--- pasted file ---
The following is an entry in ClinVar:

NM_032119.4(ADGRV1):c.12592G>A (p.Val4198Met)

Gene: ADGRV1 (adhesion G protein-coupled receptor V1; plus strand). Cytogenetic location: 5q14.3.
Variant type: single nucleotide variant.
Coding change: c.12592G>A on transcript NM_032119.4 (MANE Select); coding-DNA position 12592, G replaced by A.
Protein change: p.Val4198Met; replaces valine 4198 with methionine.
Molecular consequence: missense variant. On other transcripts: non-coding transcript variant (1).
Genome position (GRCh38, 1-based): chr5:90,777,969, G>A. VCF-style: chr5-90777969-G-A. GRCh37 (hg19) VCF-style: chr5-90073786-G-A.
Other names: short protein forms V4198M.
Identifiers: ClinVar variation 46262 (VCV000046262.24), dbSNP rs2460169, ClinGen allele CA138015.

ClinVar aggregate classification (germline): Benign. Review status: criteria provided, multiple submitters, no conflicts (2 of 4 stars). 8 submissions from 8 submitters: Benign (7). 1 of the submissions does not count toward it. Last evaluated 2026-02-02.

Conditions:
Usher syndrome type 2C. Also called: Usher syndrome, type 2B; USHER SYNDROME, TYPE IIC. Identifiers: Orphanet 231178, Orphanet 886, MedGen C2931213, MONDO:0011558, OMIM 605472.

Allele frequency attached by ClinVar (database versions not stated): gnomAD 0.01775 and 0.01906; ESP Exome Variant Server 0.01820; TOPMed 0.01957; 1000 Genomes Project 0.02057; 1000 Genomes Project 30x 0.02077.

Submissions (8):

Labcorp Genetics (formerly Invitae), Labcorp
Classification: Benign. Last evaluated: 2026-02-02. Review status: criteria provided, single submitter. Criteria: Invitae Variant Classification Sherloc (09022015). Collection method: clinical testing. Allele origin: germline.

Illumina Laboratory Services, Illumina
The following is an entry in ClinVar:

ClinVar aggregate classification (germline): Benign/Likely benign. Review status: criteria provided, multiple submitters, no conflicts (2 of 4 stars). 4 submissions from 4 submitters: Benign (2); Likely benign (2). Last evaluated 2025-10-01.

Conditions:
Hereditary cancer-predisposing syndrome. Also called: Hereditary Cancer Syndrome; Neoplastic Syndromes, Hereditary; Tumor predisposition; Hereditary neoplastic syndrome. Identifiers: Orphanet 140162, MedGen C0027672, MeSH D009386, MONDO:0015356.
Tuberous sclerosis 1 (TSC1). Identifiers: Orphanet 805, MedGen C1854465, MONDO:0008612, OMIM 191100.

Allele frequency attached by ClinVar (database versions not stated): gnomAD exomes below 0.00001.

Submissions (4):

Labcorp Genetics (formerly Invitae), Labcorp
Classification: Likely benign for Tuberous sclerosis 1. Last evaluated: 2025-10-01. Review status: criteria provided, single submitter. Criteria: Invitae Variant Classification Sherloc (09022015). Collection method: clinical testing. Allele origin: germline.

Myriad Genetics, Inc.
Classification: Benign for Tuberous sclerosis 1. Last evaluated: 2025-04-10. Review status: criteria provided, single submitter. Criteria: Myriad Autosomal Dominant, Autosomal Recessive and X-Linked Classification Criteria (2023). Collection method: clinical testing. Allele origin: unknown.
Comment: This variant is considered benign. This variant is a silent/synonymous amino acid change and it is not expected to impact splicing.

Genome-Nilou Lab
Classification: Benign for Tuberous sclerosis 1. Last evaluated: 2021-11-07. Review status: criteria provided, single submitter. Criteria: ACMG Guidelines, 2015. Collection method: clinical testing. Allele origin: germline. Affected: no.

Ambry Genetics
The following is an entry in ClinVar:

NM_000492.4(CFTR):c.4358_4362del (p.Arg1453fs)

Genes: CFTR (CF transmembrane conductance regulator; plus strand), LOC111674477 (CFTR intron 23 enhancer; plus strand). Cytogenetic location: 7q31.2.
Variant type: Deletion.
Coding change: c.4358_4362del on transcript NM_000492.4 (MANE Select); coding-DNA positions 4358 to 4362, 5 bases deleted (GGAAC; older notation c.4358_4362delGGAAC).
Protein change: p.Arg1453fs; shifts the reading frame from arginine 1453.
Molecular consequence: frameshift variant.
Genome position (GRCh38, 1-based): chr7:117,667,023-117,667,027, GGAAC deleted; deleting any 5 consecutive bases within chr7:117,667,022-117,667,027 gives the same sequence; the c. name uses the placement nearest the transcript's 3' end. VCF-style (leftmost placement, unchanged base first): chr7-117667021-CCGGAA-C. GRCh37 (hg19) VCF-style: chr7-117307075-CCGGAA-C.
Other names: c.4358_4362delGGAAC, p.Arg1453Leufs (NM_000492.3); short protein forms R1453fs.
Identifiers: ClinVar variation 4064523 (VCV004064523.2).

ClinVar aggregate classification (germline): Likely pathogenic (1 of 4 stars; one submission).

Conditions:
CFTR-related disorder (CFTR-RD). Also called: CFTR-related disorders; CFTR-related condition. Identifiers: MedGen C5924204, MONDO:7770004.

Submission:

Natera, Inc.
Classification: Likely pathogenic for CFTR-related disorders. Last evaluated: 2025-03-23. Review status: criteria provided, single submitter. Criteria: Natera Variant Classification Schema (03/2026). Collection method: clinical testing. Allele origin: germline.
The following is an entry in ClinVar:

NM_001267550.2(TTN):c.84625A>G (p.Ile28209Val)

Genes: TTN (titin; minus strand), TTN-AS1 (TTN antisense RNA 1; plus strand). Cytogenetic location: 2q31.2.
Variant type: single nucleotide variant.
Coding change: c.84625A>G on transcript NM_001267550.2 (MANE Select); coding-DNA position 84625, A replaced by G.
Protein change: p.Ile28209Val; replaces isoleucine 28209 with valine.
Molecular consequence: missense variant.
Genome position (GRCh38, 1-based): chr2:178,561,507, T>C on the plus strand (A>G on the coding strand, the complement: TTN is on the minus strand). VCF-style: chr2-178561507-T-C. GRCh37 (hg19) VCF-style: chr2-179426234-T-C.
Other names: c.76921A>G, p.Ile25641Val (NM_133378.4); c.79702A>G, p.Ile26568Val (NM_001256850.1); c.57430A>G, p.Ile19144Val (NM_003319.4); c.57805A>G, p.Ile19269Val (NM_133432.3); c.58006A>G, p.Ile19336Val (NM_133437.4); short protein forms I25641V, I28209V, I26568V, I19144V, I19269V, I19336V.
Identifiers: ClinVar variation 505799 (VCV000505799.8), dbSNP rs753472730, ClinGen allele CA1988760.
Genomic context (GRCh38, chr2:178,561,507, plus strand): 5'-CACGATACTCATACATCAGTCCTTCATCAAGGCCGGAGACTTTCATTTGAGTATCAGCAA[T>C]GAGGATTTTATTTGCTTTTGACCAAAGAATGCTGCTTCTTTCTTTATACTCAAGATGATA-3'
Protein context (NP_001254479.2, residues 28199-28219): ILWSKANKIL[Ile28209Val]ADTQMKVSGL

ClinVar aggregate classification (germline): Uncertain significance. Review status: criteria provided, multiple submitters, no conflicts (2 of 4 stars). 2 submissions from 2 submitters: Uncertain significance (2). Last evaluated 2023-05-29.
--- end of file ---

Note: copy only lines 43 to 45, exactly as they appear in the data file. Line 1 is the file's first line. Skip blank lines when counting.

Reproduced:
Identifiers: ClinVar variation 4064523 (VCV004064523.2).

ClinVar aggregate classification (germline): Likely pathogenic (1 of 4 stars; one submission).

Conditions: